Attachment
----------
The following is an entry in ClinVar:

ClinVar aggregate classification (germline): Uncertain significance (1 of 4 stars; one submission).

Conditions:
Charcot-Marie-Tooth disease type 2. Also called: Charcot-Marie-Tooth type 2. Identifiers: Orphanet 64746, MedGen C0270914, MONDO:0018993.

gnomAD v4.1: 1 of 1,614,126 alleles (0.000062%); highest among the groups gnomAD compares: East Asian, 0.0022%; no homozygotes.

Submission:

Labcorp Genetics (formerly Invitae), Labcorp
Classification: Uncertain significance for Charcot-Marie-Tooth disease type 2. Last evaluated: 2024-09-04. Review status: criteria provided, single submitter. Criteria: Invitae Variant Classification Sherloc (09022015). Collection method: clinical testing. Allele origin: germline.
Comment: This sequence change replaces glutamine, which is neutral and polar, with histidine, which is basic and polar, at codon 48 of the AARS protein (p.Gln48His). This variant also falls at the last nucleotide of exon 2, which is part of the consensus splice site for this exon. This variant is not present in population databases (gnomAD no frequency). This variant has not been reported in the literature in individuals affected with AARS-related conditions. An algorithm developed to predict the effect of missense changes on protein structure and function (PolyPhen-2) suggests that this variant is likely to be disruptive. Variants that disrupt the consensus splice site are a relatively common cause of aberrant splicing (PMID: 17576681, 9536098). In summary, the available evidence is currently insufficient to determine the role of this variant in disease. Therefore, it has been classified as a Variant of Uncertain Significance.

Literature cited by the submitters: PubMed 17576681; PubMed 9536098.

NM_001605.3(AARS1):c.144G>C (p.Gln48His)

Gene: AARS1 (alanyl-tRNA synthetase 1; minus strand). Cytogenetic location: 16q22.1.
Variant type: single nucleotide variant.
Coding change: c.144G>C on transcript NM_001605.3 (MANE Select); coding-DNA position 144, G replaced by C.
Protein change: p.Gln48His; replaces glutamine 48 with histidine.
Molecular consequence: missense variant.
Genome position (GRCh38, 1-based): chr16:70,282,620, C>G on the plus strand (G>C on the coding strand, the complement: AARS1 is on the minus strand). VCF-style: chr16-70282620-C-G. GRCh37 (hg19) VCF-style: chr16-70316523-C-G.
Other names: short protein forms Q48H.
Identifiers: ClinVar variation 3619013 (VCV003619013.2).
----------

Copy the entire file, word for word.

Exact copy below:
The following is an entry in ClinVar:

ClinVar aggregate classification (germline): Uncertain significance (1 of 4 stars; one submission).

Conditions:
Charcot-Marie-Tooth disease type 2. Also called: Charcot-Marie-Tooth type 2. Identifiers: Orphanet 64746, MedGen C0270914, MONDO:0018993.

gnomAD v4.1: 1 of 1,614,126 alleles (0.000062%); highest among the groups gnomAD compares: East Asian, 0.0022%; no homozygotes.

Submission:

Labcorp Genetics (formerly Invitae), Labcorp
Classification: Uncertain significance for Charcot-Marie-Tooth disease type 2. Last evaluated: 2024-09-04. Review status: criteria provided, single submitter. Criteria: Invitae Variant Classification Sherloc (09022015). Collection method: clinical testing. Allele origin: germline.
Comment: This sequence change replaces glutamine, which is neutral and polar, with histidine, which is basic and polar, at codon 48 of the AARS protein (p.Gln48His). This variant also falls at the last nucleotide of exon 2, which is part of the consensus splice site for this exon. This variant is not present in population databases (gnomAD no frequency). This variant has not been reported in the literature in individuals affected with AARS-related conditions. An algorithm developed to predict the effect of missense changes on protein structure and function (PolyPhen-2) suggests that this variant is likely to be disruptive. Variants that disrupt the consensus splice site are a relatively common cause of aberrant splicing (PMID: 17576681, 9536098). In summary, the available evidence is currently insufficient to determine the role of this variant in disease. Therefore, it has been classified as a Variant of Uncertain Significance.

Literature cited by the submitters: PubMed 17576681; PubMed 9536098.

NM_001605.3(AARS1):c.144G>C (p.Gln48His)

Gene: AARS1 (alanyl-tRNA synthetase 1; minus strand). Cytogenetic location: 16q22.1.
Variant type: single nucleotide variant.
Coding change: c.144G>C on transcript NM_001605.3 (MANE Select); coding-DNA position 144, G replaced by C.
Protein change: p.Gln48His; replaces glutamine 48 with histidine.
Molecular consequence: missense variant.
Genome position (GRCh38, 1-based): chr16:70,282,620, C>G on the plus strand (G>C on the coding strand, the complement: AARS1 is on the minus strand). VCF-style: chr16-70282620-C-G. GRCh37 (hg19) VCF-style: chr16-70316523-C-G.
Other names: short protein forms Q48H.
Identifiers: ClinVar variation 3619013 (VCV003619013.2).